Hazell: Testimony at the House of Commons for Bill C-69
Parliament of Canada, House of Commons.
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Hazell: Testimony at the House of Commons for Bill C-69

[caption id="attachment_36177" align="alignleft" width="150"] Stephen Hazell, Director of Conservation and General Counsel[/caption] On Thursday, April 18th, Stephen Hazell, the Director of Conservation and General Counsel at Nature Canada testified before the Standing Committee on Environment and Sustainable Development. The Committee is considering Bill C-69, an omnibus bill to reform laws governing environmental assessment, the National Energy Board, and navigable waters. Read the following brief for an update on Nature Canada's position of Bill C-69. Stephen remarked that the proposed Impact Assessment Act includes important reforms such as establishing a strong Impact Assessment Agency; requiring assessments to consider a project's contribution to sustainability, Indigenous knowledge and Canada's climate commitments; and increasing transparency in decisions by requiring the Minister and Cabinet to provide reasons for approvals.


Nature Canada argued in it’s brief  and in Stephen’s testimony that the Impact Assessment Act needed amendments to achieve the following:
  • Restore legal requirements and reduce Ministerial discretion to reduce process uncertainty and potential political interference
  • Ensure assessments of projects likely to have adverse environmental effects that are subject to a federal decision
  • Ensure meaningful public participation in impact assessments
  • Put the federal house in order by strengthening impact assessments of projects on federal lands or that are federally financed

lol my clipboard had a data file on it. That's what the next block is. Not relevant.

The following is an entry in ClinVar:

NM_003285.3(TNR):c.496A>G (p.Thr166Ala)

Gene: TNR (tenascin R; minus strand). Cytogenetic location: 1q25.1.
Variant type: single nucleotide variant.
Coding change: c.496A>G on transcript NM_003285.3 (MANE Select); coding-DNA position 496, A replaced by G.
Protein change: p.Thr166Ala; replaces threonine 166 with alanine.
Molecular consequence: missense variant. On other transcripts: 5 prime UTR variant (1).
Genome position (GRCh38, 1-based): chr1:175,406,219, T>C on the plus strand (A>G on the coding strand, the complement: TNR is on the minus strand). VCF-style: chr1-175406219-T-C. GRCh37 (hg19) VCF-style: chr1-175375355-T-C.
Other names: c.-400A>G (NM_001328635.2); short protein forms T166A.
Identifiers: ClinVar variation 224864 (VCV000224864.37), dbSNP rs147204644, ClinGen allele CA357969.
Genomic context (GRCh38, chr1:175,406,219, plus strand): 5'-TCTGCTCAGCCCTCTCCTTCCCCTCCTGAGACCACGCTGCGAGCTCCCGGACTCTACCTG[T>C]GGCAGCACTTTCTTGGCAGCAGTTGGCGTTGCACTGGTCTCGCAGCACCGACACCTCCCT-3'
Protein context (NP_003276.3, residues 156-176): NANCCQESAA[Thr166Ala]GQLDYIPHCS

• Restrict the role of energy regulators in the review panel process
  • Establish a legislative framework that ensures that regional assessment and strategic assessment tools are workable.

If you want to protect nature in Canada, take this opportunity to restore and strengthen legal protections by signing our petition!


After the committee hearing, Stephen touched upon other facets of Bill C-69 and the Impact Assessment Act that would effect nature in Canada, such as the proposed hosting of the 2026 Winter Olympic Games in Calgary, Alberta. https://www.youtube.com/watch?v=78n_ywIHOgQ&feature=youtu.be
Maura Forrest at National Post quoted Stephen, highlighting that "Environmental groups point out that the government has yet to publish its project list, meaning it's still unclear which activities will be subject to assessment. Even those projects on the list won't necessarily be assessed, because the government can decide they don't require review after a new early planning phase the Liberals have introduced."